After five weeks on the practice squad, Tucker received his call to the active roster as a special teams addition. Two weeks later, he caught his first touchdown pass. Two weeks after that, Tucker logged his first NFL start.
By the end of the season, Tucker was starting opposite Dwayne Bowe as the Chiefs second wide receiver. All the while, Tucker excelled on special teams; particularly as a gunner in punt coverage.
Tucker’s 2010 season began with zero expectations and ended with a start in the franchise’s first home playoff game in seven years. His rapid climb covered nearly every step of the NFL’s food chain - a pre-camp casualty, a training camp body, a practice squad player, a special teams contributor, a reserve player and, finally, a starter.
Looking forward, most believe the Chiefs need to add a viable number two receiver whether it’s in the draft or in free agency. With Tucker, the Chiefs are playing with house money.
If Tucker develops into a consistent go-to receiver, great. If not, the Chiefs still unearthed a valuable special teams player who is both athletic and explosive enough to produce on the offensive end if called upon.
2010 was a great year for Verran Tucker.
A sixth-round pick out of Clemson in 2008, most expected Richardson to battle for a reserve roster slot in his third professional season. Making the team wasn’t a surprise, but staring all 16 games for a vastly improved offensive line was completely unexpected out of the 24-year old tackle.
Richardson had started just one game over his first two NFL seasons, typically appearing only in the blocking units on special teams. He didn’t even make the 53-man roster coming out of training camp in 2009 and spent part of last season on the practice squad.
Sure, Richardson is far from flawless. He led the team in penalties (9) and penalty yards (63) while giving up 5.0 sacks, but he was also part of a unit that allowed 13.0 fewer sacks that the year before and led the league in rushing with a 164.2 yards per game average.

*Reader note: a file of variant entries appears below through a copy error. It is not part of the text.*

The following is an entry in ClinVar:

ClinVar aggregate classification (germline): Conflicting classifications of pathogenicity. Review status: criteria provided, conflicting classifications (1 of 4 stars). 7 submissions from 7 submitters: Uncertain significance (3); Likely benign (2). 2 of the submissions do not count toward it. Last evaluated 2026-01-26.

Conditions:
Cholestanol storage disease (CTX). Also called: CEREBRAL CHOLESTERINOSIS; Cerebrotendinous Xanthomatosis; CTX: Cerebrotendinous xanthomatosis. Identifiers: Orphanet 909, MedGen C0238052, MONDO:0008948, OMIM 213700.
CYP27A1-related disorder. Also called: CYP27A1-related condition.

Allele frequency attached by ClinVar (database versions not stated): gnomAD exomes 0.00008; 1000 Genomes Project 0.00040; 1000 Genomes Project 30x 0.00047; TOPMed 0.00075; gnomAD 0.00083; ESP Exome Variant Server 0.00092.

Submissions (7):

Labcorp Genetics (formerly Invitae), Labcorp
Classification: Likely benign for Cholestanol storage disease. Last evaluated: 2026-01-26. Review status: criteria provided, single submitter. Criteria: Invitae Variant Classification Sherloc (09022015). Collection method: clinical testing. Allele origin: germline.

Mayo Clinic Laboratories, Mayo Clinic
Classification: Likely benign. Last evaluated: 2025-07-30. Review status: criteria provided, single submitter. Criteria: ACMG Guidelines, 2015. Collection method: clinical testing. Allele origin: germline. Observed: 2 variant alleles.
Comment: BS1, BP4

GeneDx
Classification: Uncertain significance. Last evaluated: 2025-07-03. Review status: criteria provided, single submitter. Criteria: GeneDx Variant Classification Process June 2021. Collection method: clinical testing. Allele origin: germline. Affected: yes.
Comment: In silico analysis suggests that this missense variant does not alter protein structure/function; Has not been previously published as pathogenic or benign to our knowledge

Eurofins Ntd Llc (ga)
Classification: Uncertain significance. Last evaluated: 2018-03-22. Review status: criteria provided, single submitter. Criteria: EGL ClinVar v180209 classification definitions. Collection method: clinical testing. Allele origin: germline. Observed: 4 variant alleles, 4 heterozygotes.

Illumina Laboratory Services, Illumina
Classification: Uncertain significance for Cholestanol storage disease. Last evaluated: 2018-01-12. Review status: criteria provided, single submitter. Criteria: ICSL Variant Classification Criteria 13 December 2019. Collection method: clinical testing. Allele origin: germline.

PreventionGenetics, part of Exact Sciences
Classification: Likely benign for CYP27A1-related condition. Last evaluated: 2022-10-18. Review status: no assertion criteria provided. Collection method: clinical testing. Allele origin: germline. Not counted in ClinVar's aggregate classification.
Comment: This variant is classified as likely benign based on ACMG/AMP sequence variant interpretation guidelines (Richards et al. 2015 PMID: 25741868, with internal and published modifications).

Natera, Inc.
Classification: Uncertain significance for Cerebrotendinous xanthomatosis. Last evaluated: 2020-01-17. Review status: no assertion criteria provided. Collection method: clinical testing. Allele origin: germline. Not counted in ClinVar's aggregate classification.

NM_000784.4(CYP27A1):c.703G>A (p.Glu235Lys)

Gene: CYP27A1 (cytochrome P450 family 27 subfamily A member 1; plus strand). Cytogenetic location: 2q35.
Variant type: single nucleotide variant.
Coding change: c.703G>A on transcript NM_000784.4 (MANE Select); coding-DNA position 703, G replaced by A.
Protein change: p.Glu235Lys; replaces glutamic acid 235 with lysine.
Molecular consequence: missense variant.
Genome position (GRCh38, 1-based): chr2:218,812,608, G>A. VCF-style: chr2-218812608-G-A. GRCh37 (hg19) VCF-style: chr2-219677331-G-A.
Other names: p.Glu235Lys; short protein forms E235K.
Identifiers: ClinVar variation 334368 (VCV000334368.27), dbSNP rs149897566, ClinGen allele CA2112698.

Also give Richardson credit for fighting through a preseason knee injury and never relinquishing his starting role when incumbent starter Ryan O’Callaghan returned to full health.
There’s little question that the Chiefs need to improve their depth at the tackle position. At times, Kansas City had just two active tackles on gameday. An injury to
Richardson’s contributions in 2010 far exceeded any preseason expectations. The question now becomes a matter of how impressed the Chiefs were with the progress of the 6-6, 320-pound tackle?
Media outside of Kansas City speculates that the Chiefs might look for a right tackle early in the 2011 NFL Draft. Pro Football Weekly even called the position a “mess” this season. But those that cover the team on a daily basis aren’t so quick to agree.
The Chiefs have a pair of young offensive tackles, while the average age of the interior offensive line was 33 years old last season. Kansas City could go a number of routes to bolster the offensive line for the future.
Richardson will likely find some himself with some training camp competition, but the manner in which the Chiefs approach the tackle position in the draft and free agency will tell us a lot about how Richardson graded out on tape. It’s wait and see, but for now, Richardson’s 2010 season was one of the Chiefs many success stories.